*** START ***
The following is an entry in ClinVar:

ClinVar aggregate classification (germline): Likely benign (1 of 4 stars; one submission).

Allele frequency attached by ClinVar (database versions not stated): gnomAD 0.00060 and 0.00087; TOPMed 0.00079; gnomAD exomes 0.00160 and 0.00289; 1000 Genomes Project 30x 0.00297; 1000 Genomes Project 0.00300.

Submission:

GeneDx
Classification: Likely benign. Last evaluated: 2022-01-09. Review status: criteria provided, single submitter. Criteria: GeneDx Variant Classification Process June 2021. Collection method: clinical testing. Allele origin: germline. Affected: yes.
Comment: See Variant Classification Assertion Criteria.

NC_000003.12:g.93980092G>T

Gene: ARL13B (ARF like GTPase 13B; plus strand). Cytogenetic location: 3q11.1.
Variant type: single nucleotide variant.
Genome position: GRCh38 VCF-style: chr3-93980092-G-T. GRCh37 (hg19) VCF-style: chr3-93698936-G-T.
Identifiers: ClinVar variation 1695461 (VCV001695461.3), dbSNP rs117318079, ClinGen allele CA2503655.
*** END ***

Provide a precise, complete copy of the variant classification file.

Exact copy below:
The following is an entry in ClinVar:

ClinVar aggregate classification (germline): Likely benign (1 of 4 stars; one submission).

Allele frequency attached by ClinVar (database versions not stated): gnomAD 0.00060 and 0.00087; TOPMed 0.00079; gnomAD exomes 0.00160 and 0.00289; 1000 Genomes Project 30x 0.00297; 1000 Genomes Project 0.00300.

Submission:

GeneDx
Classification: Likely benign. Last evaluated: 2022-01-09. Review status: criteria provided, single submitter. Criteria: GeneDx Variant Classification Process June 2021. Collection method: clinical testing. Allele origin: germline. Affected: yes.
Comment: See Variant Classification Assertion Criteria.

NC_000003.12:g.93980092G>T

Gene: ARL13B (ARF like GTPase 13B; plus strand). Cytogenetic location: 3q11.1.
Variant type: single nucleotide variant.
Genome position: GRCh38 VCF-style: chr3-93980092-G-T. GRCh37 (hg19) VCF-style: chr3-93698936-G-T.
Identifiers: ClinVar variation 1695461 (VCV001695461.3), dbSNP rs117318079, ClinGen allele CA2503655.